Prologue: July 28, 2010
I was out for a quick 9-mile spin, roughly 4.5 miles each way running from a little over 9,000ft in elevation to about 10,400ft. The ride up was sunny and bright, sitting perfectly at about 70 degrees. Upon hitting the Wilderness boundary, my mandatory turnaround point, the sky suddenly grew dark… very dark… very, very, very dark. After feeling the temperature plummet and seeing the inevitable deluge coming, I quickly finished my energy bar and turned tail back down the hill. By the time my cleats clicked into my SPDs, it was as if God himself had overturned a bucket the size of the Heavens, right over my coordinates.
This wasn’t a rainstorm… it was more than a deluge… the word “downpour” doesn’t even begin to cover it; it was literally like riding under a waterfall for 4.5 miles! By the time I got to the trailhead, the temperature had dropped to just under 50 degrees and the ice-cold Rocky Mountain rainwater had soaked through every fiber of every piece of clothing I was wearing and had seemingly soaked through every cubic centimeter of my flesh right down to the bones and vital organs. I was shivering madly, plunging rapidly into hypothermia, and could barely gather enough composure to start the engine of my vehicle and turn on the heater. A decent, waterproof jacket would have been a life saver.
In my adult life, I’ve lived in 12 states, and everywhere I’ve lived, I always hear people spout the old cliché, “If you don’t like the weather in (insert your location here), just wait 5 minutes… it’ll change!” Nowhere in America is that so true as high elevations in the Rockies. Weather prediction is actually pretty accurate most of the time, but it is completely pointless at high altitude where no predictive models can factor in all the pertinent variables and give you a reasonable chance at knowing what’s going to happen and when. So, knowing this, why didn’t I have a jacket appropriate for my environs? Because every jacket I’d ever owned was either 1) not as waterproof as claimed, 2) not as breathable as claimed, or 3) just too bulky for me to be able to, or even want to, fit it into my hydration pack. (Actually, most jackets were guilty of at least two or all three of these flaws.) Being annoyed by this lack of performance, I simply chose to eschew the jacket and take my chances.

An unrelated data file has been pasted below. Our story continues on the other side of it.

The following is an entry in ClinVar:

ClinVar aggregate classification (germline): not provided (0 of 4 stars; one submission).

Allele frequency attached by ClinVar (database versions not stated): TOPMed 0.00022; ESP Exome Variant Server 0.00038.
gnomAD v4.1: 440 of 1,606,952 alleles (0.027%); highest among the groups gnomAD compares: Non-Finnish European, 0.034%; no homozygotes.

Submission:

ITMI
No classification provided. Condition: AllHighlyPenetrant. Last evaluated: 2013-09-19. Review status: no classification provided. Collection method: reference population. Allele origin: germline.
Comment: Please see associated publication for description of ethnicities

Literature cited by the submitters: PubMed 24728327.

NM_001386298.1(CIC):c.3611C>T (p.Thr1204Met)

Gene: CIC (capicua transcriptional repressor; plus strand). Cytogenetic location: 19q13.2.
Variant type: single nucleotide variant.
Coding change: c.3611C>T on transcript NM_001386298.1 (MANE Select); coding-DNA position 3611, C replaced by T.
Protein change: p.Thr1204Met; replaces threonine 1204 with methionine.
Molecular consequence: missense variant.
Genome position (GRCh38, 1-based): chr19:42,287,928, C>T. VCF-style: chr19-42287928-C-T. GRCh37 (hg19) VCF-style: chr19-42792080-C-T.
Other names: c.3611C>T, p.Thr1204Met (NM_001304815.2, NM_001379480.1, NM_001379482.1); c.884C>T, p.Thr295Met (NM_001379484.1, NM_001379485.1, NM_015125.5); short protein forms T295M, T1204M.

My Introduction to the Endura Xtract Jacket
I was intrigued when Endura offered Singletracks one of their Xtract jackets for review, and I jumped at the opportunity to put it through its paces. I had high hopes–no actual expectations, mind you, but high hopes nonetheless. Endura is a Scotland-based company, and their products are heavily influenced by Highland weather. While I’ve never been to Scotland (not that I wouldn’t love to go, as they appear to have some epic singletrack), I’ve seen plenty of pictures and video and the place looks… well, wet–and damp–and cold. So if anybody ought to know about making clothes for bone-chilling weather, it ought to be the Scots, eh? While I do most of my riding in Colorado, what your geography teacher will tell you is a “semi-arid” state, as the story above attests, altitude changes all that and in the most unpredictable ways, so I surmised a Scottish jacket might be just the ticket for a Rocky Mountain Yank.
If you’re short on time and want the quick answer, here it is: those hopes were very well met. If you’re curious about the specifics of this jacket, keep reading. The Endura Xtract jacket features:
- Lightweight waterproof/ breathable ripstop fabric
- Waterproof 5,000mm; Breathable 5,000g/24hrs/m2
- Reflective trims on sleeves and rear centre back
- Elasticated cuffs, neck and hem
- Front zip with full length storm flap and zipper garage
- Centre back mesh vents for optimal breathability
- Concealed security mesh pocket